For well over a week the Hungarian media has been full of stories about some highly irregular activities of László Baán, director of the Hungarian Museum of Fine Arts. They are not calling into question his managerial skills. By all accounts Baán has been an outstanding director of the institution. He transformed the exhibition policies of the museum, resulting in a most successful series of exhibits year after year.
Baán’s background is unusual for a museum director. He has a degree in economics and philosophy and for a while worked as an economist for one of the research institutes attached to the Hungarian Academy of Sciences. For a brief period he dabbled in politics on the local level: for four years, between 1990 and 1994, he was a member of the Budapest City Council. His career really took off during the first Orbán government when he became assistant undersecretary in the ministry of national cultural heritage, a new, short-lived ministry created by Viktor Orbán. He remained assistant undersecretary after the fall of the Orbán government until he was named director of the museum.
László Baán’s name has been in the newspapers for a number of years now because after 2010 Baán, who—as we will see later—has excellent connections with the Fidesz leadership, convinced Viktor Orbán to create a “museum quarters,” to which most of the important museums would be moved. Unfortunately, the cluster of buildings is planned to be built in Városliget, one of the very few green places in Pest. Arguments go back and forth about the ecological impact of the project, but Viktor Orbán seems determined to proceed with the plan. He did have a few objections, though. There were two buildings he didn’t like, so Baán, who in the interim became government commissioner of the project, dutifully scrapped them. Apparently Orbán’s enthusiasm for the project stems from his desire to relocate the Hungarian National Gallery from the former Royal Palace so he can move his office there.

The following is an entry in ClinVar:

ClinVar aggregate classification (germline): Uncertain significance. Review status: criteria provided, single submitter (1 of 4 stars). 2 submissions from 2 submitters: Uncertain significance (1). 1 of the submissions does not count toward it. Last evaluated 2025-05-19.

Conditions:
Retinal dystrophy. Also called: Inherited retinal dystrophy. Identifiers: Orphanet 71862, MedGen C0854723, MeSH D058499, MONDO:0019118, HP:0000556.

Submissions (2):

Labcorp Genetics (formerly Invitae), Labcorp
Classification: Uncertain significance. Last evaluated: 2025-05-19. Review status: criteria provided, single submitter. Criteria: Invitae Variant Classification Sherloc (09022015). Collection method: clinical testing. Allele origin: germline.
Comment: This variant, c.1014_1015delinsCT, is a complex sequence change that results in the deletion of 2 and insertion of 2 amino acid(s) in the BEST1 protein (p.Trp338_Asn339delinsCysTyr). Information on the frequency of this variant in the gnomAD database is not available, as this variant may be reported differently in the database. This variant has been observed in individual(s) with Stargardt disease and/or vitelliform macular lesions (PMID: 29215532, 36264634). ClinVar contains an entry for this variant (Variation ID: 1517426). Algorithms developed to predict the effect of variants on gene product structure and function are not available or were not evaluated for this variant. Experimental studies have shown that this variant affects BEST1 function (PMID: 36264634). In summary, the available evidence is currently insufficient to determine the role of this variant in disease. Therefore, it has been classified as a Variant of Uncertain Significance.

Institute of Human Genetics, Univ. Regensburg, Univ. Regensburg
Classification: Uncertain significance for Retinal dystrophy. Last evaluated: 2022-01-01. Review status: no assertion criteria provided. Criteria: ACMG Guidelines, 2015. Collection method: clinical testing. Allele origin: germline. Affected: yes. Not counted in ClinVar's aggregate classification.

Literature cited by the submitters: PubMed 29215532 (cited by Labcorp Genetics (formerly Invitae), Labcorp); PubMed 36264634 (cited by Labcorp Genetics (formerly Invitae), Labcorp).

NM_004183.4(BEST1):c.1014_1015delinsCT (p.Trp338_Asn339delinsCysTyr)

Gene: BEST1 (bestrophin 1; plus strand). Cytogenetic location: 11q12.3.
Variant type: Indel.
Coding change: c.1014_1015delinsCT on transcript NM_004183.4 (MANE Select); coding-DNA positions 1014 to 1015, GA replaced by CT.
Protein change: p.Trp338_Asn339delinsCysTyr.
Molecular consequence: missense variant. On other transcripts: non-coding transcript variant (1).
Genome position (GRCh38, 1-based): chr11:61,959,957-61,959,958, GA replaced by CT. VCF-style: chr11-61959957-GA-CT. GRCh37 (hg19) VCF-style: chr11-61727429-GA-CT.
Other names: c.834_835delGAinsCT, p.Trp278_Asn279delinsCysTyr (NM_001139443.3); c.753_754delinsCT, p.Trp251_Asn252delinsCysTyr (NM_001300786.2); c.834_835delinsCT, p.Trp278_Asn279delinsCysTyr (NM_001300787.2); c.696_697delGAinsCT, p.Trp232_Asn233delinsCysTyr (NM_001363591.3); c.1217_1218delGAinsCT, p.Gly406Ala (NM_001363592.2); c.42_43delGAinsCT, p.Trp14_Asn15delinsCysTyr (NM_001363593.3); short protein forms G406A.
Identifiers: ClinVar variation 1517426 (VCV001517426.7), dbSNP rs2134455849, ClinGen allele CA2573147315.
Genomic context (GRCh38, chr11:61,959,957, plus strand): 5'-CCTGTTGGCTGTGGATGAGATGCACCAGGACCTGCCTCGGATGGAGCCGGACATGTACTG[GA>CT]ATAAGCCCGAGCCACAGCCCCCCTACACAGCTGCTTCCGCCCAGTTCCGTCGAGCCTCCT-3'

Although Baán has been praised for his work at the Museum of Fine Arts, lately his reputation has been tarnished. It seems that Baán viewed the museum as if it belonged exclusively to him and his Fidesz chums. The man who is especially implicated in the affair is Árpád Habony, Viktor Orbán’s mystery man. No matter how hard reporters try to pin down high-ranking politicians about the exact nature of their relationship to Habony, they refuse to utter a word. They would rather act stupid, just as Lajos Kósa, leader of the Fidesz parliamentary caucus, and István Tarlós, lord mayor of Budapest, did in the last few hours. And they don’t dare to say anything about the man’s relationship to Viktor Orbán since about a year ago the prime minister said that he has no adviser named Árpád Habony.